Tuesday, February 12, 2008

Breastmilk and Stem Cells


Someone alerted me to this article on the Science Alert website in Australia. The bold-ing is mine. 
Breast milk contains stem cells
Monday, 11 February 2008
by Catherine Madden
The Perth scientist who made the world-first discovery that human breast milk contains stem cells is confident that within five year scientists will be harvesting them to research treatment for conditions as far-reaching as spinal injuries, diabetes, and Parkinson's disease.
But what Dr. Mark Cregan is excited about right now is the promise that his discovery could be the start of many more exciting revelations about the potency of breast milk.
He believes that it not only meets all the nutritional needs of a growing infant but contains key markers that guide his or her development into adulthood.
"We already know how breast milk provides for the baby's nutritional needs, but we are just beginning to understand that it probably performs many other functions, " says Dr. Cregan, a molecular biologist at The University of Western Australia.
He says that, in essence, a new mother's mammary glands take over from the placenta to provide the development guidance to ensure a baby's genetic destiny is fulfilled.
"It is setting the baby up for the perfect development," he says. "We already know that babies who are breast fed have an IQ advantage and that there's a raft of other health benefits. Researchers also believe that the protective effects of being breast fed continue into adult life."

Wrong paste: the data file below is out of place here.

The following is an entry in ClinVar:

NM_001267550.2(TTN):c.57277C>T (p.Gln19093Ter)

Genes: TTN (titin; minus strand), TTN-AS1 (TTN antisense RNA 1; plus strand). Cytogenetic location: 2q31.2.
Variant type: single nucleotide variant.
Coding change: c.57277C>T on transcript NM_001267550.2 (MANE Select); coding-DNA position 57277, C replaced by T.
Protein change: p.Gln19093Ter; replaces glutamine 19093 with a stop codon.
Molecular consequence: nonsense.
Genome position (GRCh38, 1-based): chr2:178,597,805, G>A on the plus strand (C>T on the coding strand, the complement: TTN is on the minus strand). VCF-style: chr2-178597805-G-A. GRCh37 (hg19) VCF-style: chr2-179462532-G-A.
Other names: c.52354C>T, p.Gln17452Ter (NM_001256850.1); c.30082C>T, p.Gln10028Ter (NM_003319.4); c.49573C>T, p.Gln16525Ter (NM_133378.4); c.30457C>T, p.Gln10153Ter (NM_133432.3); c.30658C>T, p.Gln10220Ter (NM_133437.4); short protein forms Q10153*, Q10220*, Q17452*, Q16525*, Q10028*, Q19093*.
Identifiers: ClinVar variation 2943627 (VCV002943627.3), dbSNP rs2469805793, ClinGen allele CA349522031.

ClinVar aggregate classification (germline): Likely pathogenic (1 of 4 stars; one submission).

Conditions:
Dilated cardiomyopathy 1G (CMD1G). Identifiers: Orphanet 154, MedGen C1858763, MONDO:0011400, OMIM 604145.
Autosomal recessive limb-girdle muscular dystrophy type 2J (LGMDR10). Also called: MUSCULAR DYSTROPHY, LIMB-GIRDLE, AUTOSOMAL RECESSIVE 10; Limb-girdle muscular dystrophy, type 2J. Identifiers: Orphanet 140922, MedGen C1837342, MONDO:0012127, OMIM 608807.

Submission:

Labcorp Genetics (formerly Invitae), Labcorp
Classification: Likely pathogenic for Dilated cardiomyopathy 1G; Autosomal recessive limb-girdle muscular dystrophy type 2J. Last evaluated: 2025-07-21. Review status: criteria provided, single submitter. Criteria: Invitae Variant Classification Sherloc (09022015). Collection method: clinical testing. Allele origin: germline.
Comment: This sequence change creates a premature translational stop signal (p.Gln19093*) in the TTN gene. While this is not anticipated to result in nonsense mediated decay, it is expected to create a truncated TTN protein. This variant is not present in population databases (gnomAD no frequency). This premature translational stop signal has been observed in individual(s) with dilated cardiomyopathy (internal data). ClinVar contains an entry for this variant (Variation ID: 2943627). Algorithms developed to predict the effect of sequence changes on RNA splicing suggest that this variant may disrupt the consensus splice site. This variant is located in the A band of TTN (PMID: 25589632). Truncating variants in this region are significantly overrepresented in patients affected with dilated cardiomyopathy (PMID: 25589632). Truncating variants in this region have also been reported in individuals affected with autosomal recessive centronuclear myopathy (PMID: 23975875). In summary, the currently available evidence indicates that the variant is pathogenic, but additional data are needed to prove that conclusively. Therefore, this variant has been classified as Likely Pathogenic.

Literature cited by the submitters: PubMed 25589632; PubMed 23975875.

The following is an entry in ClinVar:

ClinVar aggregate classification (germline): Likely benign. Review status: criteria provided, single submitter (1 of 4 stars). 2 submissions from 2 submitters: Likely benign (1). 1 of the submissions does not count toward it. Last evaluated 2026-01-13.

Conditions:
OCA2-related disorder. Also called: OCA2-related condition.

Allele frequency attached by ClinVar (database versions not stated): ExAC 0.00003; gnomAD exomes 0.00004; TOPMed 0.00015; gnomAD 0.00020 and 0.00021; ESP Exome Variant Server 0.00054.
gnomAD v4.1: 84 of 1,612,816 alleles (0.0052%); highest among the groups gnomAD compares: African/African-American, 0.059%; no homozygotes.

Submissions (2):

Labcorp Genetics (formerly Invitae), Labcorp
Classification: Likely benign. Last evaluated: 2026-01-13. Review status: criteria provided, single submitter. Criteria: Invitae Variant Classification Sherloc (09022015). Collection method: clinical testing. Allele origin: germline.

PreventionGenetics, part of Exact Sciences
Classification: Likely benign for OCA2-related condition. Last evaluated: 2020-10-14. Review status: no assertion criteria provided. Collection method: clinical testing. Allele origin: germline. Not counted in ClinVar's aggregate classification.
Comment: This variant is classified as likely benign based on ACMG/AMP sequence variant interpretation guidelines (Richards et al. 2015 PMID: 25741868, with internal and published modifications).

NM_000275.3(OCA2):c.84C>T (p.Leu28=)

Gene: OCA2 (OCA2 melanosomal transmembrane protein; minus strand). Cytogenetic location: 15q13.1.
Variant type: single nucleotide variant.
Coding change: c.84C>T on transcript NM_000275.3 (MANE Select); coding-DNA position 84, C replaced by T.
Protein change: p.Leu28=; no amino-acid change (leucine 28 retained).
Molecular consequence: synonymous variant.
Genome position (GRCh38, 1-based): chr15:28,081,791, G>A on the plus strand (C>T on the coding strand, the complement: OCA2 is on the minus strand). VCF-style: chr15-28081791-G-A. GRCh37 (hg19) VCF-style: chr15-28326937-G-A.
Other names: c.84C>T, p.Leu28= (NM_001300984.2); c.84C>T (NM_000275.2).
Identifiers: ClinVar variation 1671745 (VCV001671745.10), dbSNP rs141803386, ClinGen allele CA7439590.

"The point is that many mothers see milks as identical - formula milk and breast milk look the same so they must be the same. But we know now that they are quite different and a lot of the effects of breast milk versus formula don't become apparent for decades. Formula companies have focused on matching breast milk's nutritional qualities but formula can never provide the developmental guidance."
It was Dr. Cregan's interest in infant health that led him to investigate the complex cellular components of human milk. "I was looking at this vast complexity of cells and I thought, "no one knows anything about them.'"
His hunch was that if breast milk contains all these cells, surely it has their precursors, too?